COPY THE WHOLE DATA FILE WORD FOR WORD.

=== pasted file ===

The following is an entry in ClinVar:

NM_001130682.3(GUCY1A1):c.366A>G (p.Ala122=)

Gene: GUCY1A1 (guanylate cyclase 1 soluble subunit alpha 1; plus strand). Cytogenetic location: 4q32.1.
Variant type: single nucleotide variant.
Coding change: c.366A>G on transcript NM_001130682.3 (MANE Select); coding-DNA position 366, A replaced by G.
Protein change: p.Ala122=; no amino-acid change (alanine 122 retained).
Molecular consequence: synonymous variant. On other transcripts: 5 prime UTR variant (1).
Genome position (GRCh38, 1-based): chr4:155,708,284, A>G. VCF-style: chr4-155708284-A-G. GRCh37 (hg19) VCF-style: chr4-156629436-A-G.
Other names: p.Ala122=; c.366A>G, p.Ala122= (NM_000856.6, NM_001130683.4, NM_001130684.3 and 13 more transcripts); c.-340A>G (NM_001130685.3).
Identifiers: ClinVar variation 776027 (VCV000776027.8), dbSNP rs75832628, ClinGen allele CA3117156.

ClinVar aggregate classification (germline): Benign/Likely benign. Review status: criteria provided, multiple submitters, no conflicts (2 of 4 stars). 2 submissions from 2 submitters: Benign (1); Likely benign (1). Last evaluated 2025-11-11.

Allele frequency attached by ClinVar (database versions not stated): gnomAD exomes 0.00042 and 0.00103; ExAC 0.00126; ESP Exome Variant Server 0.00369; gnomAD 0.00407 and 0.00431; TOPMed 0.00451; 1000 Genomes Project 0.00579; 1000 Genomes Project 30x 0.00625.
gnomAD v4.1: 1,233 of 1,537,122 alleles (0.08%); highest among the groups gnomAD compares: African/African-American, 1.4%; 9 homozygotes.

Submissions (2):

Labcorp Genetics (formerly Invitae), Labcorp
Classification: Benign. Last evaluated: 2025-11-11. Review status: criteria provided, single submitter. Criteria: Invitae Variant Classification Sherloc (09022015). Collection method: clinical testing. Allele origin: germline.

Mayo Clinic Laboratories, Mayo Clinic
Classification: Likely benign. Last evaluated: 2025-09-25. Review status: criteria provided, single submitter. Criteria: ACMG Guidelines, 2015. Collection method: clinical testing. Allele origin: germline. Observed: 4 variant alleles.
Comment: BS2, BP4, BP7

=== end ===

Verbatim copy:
The following is an entry in ClinVar:

NM_001130682.3(GUCY1A1):c.366A>G (p.Ala122=)

Gene: GUCY1A1 (guanylate cyclase 1 soluble subunit alpha 1; plus strand). Cytogenetic location: 4q32.1.
Variant type: single nucleotide variant.
Coding change: c.366A>G on transcript NM_001130682.3 (MANE Select); coding-DNA position 366, A replaced by G.
Protein change: p.Ala122=; no amino-acid change (alanine 122 retained).
Molecular consequence: synonymous variant. On other transcripts: 5 prime UTR variant (1).
Genome position (GRCh38, 1-based): chr4:155,708,284, A>G. VCF-style: chr4-155708284-A-G. GRCh37 (hg19) VCF-style: chr4-156629436-A-G.
Other names: p.Ala122=; c.366A>G, p.Ala122= (NM_000856.6, NM_001130683.4, NM_001130684.3 and 13 more transcripts); c.-340A>G (NM_001130685.3).
Identifiers: ClinVar variation 776027 (VCV000776027.8), dbSNP rs75832628, ClinGen allele CA3117156.

ClinVar aggregate classification (germline): Benign/Likely benign. Review status: criteria provided, multiple submitters, no conflicts (2 of 4 stars). 2 submissions from 2 submitters: Benign (1); Likely benign (1). Last evaluated 2025-11-11.

Allele frequency attached by ClinVar (database versions not stated): gnomAD exomes 0.00042 and 0.00103; ExAC 0.00126; ESP Exome Variant Server 0.00369; gnomAD 0.00407 and 0.00431; TOPMed 0.00451; 1000 Genomes Project 0.00579; 1000 Genomes Project 30x 0.00625.
gnomAD v4.1: 1,233 of 1,537,122 alleles (0.08%); highest among the groups gnomAD compares: African/African-American, 1.4%; 9 homozygotes.

Submissions (2):

Labcorp Genetics (formerly Invitae), Labcorp
Classification: Benign. Last evaluated: 2025-11-11. Review status: criteria provided, single submitter. Criteria: Invitae Variant Classification Sherloc (09022015). Collection method: clinical testing. Allele origin: germline.

Mayo Clinic Laboratories, Mayo Clinic
Classification: Likely benign. Last evaluated: 2025-09-25. Review status: criteria provided, single submitter. Criteria: ACMG Guidelines, 2015. Collection method: clinical testing. Allele origin: germline. Observed: 4 variant alleles.
Comment: BS2, BP4, BP7